3) Before deploying the changed of the feature back into the main stream, we want to ensure that the software is stable, e.g., a review must be performed. We observed some problems with the current IBM review tool if there is an intermediate commit (e.g., the merge from above) if it is linked to another work item. However, if we link the merge to the current work item, these changes are also displayed in the review.  Is there a better way to do it? I have already seen another question in this forum related to this questions, but this seems to be a big overhead (new work item, manual linkage between them, manual adding change sets together, ...). If the linkage between all those artefacts could have done completly automatically, this workflow could be fine. But if this is not as much automated as possible, errors could occur.

4) For merging, someone has to manually change the current stream of his workspace repository to merge the changes which could also lead to errors. Is there a better way to do it?

5) In order to better track all changes and keep the history of context the changesets were merged into the main stream, we want to build a snapshot and link it to the corresponding work item: a) At the time the stream was created, b) after the stream was merged into the main stream. Is there a possibility to do this automatically?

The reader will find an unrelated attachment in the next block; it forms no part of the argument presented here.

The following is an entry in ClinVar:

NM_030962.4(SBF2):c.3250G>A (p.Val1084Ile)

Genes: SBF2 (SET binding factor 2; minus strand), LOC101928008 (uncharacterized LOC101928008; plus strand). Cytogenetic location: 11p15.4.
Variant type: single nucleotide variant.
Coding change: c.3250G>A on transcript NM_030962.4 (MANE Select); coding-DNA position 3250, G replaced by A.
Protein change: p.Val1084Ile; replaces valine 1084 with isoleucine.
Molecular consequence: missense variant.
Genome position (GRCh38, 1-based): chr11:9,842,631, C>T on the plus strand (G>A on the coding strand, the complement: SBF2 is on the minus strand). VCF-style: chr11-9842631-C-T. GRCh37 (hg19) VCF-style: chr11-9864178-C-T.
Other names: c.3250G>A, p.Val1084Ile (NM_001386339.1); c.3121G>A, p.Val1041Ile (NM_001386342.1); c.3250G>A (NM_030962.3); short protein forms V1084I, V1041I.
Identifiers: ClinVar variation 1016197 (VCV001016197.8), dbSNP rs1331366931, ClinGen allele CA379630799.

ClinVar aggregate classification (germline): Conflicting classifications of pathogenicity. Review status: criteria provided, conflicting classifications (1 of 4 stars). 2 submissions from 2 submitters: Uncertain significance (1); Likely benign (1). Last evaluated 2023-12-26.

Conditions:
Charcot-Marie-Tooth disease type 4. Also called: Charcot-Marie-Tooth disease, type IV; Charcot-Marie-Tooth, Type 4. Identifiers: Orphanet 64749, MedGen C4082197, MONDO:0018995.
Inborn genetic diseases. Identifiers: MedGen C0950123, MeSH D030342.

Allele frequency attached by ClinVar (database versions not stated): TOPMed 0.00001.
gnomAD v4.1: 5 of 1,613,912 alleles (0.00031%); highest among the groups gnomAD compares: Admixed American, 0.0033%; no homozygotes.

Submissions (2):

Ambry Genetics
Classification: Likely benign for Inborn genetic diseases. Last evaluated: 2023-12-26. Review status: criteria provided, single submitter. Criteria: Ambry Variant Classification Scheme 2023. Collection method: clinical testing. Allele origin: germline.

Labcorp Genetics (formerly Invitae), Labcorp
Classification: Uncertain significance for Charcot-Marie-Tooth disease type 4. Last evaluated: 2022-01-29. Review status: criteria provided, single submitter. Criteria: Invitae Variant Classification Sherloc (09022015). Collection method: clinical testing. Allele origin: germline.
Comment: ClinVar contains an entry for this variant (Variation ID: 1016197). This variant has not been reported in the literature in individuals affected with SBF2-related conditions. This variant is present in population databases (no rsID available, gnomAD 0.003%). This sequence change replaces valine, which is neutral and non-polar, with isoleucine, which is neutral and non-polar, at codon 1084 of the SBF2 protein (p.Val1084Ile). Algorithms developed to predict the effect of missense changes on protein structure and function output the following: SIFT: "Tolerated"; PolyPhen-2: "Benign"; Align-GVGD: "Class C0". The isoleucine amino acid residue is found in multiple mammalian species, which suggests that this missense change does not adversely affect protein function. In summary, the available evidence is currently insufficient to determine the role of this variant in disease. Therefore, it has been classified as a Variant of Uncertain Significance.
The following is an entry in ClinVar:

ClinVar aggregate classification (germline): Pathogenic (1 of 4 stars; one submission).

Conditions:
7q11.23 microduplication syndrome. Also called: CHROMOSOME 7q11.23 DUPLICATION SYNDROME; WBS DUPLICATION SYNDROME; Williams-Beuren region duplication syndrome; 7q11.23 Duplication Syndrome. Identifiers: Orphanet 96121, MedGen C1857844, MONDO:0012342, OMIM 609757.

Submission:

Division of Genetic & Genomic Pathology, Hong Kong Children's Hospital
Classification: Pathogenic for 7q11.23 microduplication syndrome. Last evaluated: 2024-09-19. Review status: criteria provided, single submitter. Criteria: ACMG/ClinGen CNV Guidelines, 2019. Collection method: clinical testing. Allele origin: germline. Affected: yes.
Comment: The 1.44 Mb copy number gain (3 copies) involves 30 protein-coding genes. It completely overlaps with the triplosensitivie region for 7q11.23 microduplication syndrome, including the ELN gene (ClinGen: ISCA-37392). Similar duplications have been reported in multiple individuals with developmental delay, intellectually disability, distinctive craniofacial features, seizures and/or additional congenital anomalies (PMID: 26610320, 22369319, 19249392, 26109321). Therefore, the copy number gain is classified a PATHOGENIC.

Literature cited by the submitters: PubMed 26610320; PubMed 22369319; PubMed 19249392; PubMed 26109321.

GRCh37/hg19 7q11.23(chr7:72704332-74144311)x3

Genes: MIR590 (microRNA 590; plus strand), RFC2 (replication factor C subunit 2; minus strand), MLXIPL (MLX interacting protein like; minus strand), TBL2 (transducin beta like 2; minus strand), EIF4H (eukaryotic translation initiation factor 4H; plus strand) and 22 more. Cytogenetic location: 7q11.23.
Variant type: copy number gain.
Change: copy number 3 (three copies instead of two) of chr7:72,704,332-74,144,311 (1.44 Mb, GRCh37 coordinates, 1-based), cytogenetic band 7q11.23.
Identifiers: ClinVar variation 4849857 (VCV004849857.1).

6) It is typical that a user works on several features at the same time. What is the best solution to switch the streams as fast and (more important) as safe as possible. Our safest solution was to create a seperate workspace repository for each new stream (which has the drawback that I have to download the stream and that pre-compiled files are gone for a local build). Is there a better way to do it?

Thank you very much for your help! Maybe you even have a better solution to get this workflow running with RTC.